As for muscle building, doing a few body weight exercises on a regular basis will do the trick. Push-ups, sit-ups, chin-ups, and squats can be an effective workout provided you do them correctly and hard enough to feel a little sore the next day. For those looking to invest the minimum amount of time to strength train, that’s really all you need to do. You won’t ever be amazingly strong or look like a competitive bodybuilder on that program, but you will build and maintain enough muscle to mitigate age-related muscle loss, help maintain good posture and balance, and get you through your day and even your lifetime with a minimum of problems.

If all you’re looking for is basic fitness, the investment in time is minimal. A couple hours per week of moderate activity, and you are good to go. Couple this with a good diet, and you and your doctor will be pleased with the results. You’ll feel good and be far healthier and fitter than the vast majority of your peers.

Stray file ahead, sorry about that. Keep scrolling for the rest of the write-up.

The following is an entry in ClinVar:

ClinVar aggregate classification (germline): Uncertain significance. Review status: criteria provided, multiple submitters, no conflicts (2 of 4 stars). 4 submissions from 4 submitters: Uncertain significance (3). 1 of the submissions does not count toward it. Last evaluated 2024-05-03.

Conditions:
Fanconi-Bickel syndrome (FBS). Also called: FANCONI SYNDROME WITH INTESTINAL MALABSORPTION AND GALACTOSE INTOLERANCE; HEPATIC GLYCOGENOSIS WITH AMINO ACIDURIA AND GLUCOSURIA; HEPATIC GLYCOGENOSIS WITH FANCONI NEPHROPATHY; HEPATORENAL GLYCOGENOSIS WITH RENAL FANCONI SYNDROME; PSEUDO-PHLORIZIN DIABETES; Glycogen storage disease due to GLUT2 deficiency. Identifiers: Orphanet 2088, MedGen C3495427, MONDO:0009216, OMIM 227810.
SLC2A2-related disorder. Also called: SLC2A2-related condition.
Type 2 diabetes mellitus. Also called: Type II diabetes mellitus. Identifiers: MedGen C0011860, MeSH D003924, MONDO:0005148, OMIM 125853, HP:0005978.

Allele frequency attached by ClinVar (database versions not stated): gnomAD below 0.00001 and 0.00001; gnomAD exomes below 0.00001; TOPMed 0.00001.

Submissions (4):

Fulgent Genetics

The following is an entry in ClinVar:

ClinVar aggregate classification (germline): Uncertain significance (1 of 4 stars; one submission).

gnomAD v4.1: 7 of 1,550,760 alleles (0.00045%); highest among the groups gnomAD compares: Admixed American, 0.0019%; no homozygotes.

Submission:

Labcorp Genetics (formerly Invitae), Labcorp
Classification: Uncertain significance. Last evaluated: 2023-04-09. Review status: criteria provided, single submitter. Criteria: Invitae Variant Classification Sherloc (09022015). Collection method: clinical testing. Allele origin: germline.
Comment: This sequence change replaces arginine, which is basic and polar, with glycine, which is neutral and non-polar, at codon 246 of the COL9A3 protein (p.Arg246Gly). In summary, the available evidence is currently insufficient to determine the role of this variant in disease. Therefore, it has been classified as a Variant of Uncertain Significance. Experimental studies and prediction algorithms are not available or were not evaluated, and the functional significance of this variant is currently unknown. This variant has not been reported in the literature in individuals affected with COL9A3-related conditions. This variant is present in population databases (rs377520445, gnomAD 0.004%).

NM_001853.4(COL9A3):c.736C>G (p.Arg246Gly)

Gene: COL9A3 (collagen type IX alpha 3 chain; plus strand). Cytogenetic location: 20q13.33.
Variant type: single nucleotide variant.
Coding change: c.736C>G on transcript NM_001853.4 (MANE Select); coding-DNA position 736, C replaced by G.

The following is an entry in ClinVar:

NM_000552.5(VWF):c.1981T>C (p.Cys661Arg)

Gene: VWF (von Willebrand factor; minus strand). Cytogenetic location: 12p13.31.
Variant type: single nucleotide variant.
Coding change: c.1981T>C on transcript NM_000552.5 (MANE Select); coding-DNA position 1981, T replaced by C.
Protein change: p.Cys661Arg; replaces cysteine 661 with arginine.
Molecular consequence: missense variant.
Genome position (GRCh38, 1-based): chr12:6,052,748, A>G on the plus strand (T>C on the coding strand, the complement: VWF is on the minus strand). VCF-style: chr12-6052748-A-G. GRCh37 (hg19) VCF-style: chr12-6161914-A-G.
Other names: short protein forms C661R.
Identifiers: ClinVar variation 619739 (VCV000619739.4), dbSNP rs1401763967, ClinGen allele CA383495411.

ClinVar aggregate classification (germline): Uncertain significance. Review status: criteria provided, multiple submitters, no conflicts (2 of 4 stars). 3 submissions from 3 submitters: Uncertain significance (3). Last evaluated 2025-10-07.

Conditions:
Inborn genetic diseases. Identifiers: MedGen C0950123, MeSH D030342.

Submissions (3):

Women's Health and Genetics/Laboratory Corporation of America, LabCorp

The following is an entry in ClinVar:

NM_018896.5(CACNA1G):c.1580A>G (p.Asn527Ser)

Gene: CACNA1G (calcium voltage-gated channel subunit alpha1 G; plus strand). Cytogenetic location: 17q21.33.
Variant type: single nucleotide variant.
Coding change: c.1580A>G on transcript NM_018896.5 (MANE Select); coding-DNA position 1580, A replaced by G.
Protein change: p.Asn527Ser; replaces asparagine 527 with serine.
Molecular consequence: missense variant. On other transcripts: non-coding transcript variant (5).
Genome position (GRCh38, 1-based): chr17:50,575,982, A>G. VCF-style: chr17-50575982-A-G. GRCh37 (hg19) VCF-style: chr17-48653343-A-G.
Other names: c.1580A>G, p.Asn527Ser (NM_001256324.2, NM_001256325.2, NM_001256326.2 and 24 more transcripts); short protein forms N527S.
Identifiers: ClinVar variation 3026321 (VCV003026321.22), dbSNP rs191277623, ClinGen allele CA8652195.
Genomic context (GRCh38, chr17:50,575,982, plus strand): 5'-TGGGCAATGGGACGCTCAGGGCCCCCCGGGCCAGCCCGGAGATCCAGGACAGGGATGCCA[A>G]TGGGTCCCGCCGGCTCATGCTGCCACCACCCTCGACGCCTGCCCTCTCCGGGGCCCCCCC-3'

If you want to kick it up a notch, you can do that as well without making the time investment or the effort onerous. Make it a point to push really hard up the hills during your walking sessions, and add some additional exercises and some light weights or bands to the body weight strength program. You can probably clean up your diet a bit more (nearly everyone can), concentrating on making sure you get an adequate amount of essential nutrients and lesser amounts of processed foods. This increase in exercise intensity and attentiveness to diet isn’t too difficult to do, and you will see a considerable improvement in your overall health and fitness.